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Big Bang: Stampeding Unicorns

Big Bang theory depends upon the interpretation of the observed 'red shift' of elemental absorption markers in spectra from distant galaxies being the result of cosmic expansion. Strangely, it seems the more distant the galaxy, the greater the shift appears and at the very 'fringes of the Universe', a simple Doppler analysis of the red shift would indicate galaxies are moving away from us faster than the speed of light and still accelerating. This would have been a burdensome inconvenience to cosmologists, but, instead, they've deftly explained away the extra-logical velocity by proposing it's a phenomenon caused by the self-same cosmological expansion they wish to substantiate.

The mathematical incongruities of any falsely premised model can easily be reconciled by the use of additional false premises and calculations reverse engineered to force the correct results.

We don't have the ability to study how the subtle nuances of nature might affect the properties of light traversing vast distances over billions of years. Empirically there are few research facilities of sufficient size and even fewer scientists of sufficient longevity to engage in such a monumental endeavor. There may be some yet undiscovered property of space or the nature of light, itself, that incrementally shifts the wavelengths of absorption markers after eons of time and travel.

To paraphrase Stanford's Gravity Probe B - Testing Einstein's Universe, as a photon moves out of a gravitational field, it loses energy working against the gravitational field. Photons always travel at the speed of light, so the only place where this energy loss can show up is in a change of frequency. The frequency of the photon must decrease so the energy carried by the photon is lower. This corresponds to a 'red shift' to longer wavelengths. This phenomenon was confirmed over 30 years ago in laboratory experiments carried out by Pound and Rebka at Harvard University. Forget stars and planets, how many mass-laden ambient particles are there in a billion light year trek?

Every time a beam of light wiggles around a particle of mass, that wiggle adds to the distance it must traverse before we can see it, so the light we observe from the most distant galaxies actually travels much farther than a simple linear distance. This would make celestial objects appear fainter than can be explained by their true distance and the farther the object, the more pronounced the distortion of its brightness would become.
Higher frequencies bend more than the lower bands, thus they must traverse a greater distance and having traveled farther, they are older than their longer wavelength cousins when they eventually reach our planet. Brightness of any light source is inversely proportional to its distance from the observer. At some distance, the higher frequency components of the source will become undetectable and only the less energetic, lower frequency and longer wavelengths will still be visible. Redshift with Distance offers alternatives to the expansion theory. These and other theories explore how absorption spikes detected from light sources billions of light years away might be altered.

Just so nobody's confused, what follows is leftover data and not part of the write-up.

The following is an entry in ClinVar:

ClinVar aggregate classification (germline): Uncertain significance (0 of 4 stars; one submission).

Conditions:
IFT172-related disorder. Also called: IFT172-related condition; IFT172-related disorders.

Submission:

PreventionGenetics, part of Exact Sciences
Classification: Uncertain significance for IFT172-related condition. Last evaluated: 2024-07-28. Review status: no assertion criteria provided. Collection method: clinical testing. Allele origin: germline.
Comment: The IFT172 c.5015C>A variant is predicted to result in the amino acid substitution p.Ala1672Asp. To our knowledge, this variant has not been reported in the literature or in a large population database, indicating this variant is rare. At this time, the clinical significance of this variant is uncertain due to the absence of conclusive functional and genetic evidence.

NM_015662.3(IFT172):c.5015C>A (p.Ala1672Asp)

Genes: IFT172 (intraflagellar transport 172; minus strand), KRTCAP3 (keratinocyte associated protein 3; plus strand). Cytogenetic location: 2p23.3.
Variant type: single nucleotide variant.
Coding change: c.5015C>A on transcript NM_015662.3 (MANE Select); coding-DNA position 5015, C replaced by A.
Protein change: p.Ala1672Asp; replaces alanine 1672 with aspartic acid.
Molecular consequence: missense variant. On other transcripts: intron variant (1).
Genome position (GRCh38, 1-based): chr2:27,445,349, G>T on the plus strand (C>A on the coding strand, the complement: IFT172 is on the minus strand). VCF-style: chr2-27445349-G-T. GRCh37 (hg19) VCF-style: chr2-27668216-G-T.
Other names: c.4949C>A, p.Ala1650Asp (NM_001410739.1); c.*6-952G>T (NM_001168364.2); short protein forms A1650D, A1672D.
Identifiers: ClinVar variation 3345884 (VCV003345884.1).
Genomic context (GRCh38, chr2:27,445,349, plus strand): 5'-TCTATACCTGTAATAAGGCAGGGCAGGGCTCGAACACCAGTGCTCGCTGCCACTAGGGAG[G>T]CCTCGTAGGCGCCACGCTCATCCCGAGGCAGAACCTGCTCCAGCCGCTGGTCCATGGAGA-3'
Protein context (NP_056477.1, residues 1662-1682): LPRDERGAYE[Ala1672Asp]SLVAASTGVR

Cosmologists assert we live on the expanding surface of a "soap bubble" cosmos (a three dimensional representation of a four dimensional concept) and its expansion is powered by hypothetical 'dark elements' presumed to exist solely because they validate the hypotheses. If the volume of the 'Big Bang Universe' is growing because the space within it is expanding rather than because distant bodies are receding into the existing cosmos around it, then new volumes of space are being 'created', physically conjured into places where no places existed before. This is magical thinking.

The Case for an Infinite Universe

Scholars are quick to point out infinity doesn't exist and they are absolutely correct, but that doesn't mean the cosmos is finite. Infinity is the non-existence of a limit and if a non-existence existed, it wouldn't be a non-existence.

The distance between any two points in the cosmos is certainly finite, but a finite cosmos would contain a finite amount of space/mass/energy. All of those elements would be quantifiable into measureable volumes with defined physical domains. By summing their volumes and delineating their configurations one would be able to determine the boundaries where some mythical 'cosmic wall' should exist.

Since there seems to be no evidence that such a boundary exists, theorists have come up with an interesting hypothetical twist in which space curves in upon itself in such a way that for every given point 'A' there is a point 'B' within a finite distance at which motion in any direction will not increase the distance between the two; in fact, if a traveler who could instantaneously traverse a sufficient distance encountered such a point, he would begin to return to his point of origin. The concept describes a "finite but unbounded" Universe and implies a cosmos enveloped in a spherical spacecage. But if finite means limited (and it does) and unbounded means unlimited (and it does), then finite but unbounded is simply oxymoronic. There is no evidence, no principle of logic, science or mathematics and no law of nature that implies the existence of any point, however distant, at which progress becomes regress. While it may be a fascinating hypothesis, it has no basis in reality and relatively few reputable cosmologists still adhere to this model of the Universe.